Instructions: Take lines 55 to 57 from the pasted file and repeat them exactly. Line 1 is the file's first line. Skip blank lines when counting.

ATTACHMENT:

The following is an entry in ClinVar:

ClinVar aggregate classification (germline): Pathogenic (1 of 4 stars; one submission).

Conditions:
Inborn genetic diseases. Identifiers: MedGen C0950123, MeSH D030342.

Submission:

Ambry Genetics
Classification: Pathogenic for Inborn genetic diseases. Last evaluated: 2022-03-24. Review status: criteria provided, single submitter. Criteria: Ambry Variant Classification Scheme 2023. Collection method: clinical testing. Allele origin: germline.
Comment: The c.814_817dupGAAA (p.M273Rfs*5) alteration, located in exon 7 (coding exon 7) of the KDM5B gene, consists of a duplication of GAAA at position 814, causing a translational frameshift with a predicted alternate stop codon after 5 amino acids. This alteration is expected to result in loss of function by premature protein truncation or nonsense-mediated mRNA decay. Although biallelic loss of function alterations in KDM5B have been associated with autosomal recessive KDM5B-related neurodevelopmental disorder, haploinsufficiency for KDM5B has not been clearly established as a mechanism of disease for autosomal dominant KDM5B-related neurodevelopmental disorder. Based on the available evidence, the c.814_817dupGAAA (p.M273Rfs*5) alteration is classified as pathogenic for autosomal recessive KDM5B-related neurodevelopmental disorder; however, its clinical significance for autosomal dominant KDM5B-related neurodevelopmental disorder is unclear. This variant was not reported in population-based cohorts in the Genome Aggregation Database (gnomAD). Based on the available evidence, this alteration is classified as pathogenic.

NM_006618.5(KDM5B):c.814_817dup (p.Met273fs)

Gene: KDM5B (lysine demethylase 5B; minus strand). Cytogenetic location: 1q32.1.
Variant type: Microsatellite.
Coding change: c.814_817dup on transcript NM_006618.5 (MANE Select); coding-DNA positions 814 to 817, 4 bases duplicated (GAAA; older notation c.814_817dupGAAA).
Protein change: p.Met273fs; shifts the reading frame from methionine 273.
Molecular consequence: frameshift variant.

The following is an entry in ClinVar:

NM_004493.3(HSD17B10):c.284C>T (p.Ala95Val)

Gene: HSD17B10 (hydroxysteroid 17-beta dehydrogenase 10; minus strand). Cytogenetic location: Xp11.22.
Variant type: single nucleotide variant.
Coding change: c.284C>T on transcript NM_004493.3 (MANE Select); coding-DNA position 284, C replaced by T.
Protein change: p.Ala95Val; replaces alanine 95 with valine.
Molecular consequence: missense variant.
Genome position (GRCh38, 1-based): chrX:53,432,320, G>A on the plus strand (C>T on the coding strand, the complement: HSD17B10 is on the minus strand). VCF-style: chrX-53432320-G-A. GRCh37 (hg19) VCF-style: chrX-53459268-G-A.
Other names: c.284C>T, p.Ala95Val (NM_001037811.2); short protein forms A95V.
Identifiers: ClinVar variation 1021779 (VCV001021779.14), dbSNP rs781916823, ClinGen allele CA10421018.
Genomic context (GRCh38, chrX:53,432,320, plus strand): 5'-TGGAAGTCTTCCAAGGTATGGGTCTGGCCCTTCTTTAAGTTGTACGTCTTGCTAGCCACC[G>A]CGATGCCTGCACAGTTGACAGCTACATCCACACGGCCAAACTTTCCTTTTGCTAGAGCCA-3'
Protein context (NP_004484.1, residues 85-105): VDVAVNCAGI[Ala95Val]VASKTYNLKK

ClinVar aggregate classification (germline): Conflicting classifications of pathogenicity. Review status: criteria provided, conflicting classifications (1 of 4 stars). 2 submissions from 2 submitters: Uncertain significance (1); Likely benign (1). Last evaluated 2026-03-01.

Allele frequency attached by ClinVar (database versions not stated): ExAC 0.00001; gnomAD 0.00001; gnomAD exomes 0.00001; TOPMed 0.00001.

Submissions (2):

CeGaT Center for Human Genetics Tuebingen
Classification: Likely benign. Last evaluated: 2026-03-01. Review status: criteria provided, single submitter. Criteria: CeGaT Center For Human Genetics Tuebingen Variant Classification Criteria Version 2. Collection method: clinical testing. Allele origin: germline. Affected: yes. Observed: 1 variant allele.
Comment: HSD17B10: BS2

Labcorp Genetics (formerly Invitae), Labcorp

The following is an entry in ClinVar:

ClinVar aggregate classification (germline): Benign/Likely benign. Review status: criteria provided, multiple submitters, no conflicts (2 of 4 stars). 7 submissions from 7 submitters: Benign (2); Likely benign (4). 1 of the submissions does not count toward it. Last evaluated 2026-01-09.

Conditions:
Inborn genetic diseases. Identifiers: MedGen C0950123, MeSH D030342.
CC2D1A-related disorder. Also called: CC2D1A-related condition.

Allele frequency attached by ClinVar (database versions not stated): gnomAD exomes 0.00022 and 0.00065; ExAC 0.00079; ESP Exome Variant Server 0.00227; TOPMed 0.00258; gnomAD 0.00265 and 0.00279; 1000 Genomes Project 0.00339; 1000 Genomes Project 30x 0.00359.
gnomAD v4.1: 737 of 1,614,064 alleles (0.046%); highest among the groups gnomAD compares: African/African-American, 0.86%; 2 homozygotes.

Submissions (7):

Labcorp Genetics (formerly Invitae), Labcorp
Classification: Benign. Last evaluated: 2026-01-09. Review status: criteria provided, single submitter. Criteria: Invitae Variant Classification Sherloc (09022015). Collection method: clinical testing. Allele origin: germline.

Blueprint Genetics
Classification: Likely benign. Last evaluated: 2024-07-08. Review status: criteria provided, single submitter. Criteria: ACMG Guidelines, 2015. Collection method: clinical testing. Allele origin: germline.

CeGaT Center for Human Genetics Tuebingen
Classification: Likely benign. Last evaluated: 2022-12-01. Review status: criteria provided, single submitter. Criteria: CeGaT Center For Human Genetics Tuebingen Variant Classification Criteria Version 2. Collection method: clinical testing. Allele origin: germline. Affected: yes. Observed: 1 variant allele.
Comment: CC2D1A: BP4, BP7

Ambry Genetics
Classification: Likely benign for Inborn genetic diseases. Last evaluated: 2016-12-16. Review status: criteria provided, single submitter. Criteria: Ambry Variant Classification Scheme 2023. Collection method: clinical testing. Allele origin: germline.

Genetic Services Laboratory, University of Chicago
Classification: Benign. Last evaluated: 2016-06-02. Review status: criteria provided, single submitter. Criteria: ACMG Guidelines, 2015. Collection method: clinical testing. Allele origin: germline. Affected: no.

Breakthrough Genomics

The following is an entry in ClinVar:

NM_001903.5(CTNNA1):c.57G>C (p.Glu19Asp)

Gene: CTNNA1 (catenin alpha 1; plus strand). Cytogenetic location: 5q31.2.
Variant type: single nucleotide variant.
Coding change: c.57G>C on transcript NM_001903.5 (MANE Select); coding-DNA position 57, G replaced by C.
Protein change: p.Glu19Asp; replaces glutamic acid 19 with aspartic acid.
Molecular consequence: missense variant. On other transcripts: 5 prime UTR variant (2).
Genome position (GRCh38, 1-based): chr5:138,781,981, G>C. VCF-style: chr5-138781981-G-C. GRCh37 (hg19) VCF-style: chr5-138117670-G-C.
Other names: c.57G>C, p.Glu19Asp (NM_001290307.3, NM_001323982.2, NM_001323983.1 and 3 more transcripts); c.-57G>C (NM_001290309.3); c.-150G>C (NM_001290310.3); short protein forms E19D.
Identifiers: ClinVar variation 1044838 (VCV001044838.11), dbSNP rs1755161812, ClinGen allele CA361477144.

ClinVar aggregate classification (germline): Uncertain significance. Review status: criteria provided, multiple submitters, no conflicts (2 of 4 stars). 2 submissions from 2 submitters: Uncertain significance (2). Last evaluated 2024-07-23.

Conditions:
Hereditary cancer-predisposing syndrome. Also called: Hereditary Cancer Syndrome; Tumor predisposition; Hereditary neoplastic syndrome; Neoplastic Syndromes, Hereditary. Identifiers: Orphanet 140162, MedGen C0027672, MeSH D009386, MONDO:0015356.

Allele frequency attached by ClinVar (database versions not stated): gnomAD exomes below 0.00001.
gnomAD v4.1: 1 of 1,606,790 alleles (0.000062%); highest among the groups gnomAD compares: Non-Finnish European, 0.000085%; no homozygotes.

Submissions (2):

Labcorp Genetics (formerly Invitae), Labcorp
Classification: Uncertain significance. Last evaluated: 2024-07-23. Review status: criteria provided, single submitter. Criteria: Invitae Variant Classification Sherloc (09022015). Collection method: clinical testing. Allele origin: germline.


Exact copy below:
NM_001903.5(CTNNA1):c.57G>C (p.Glu19Asp)

Gene: CTNNA1 (catenin alpha 1; plus strand). Cytogenetic location: 5q31.2.
Variant type: single nucleotide variant.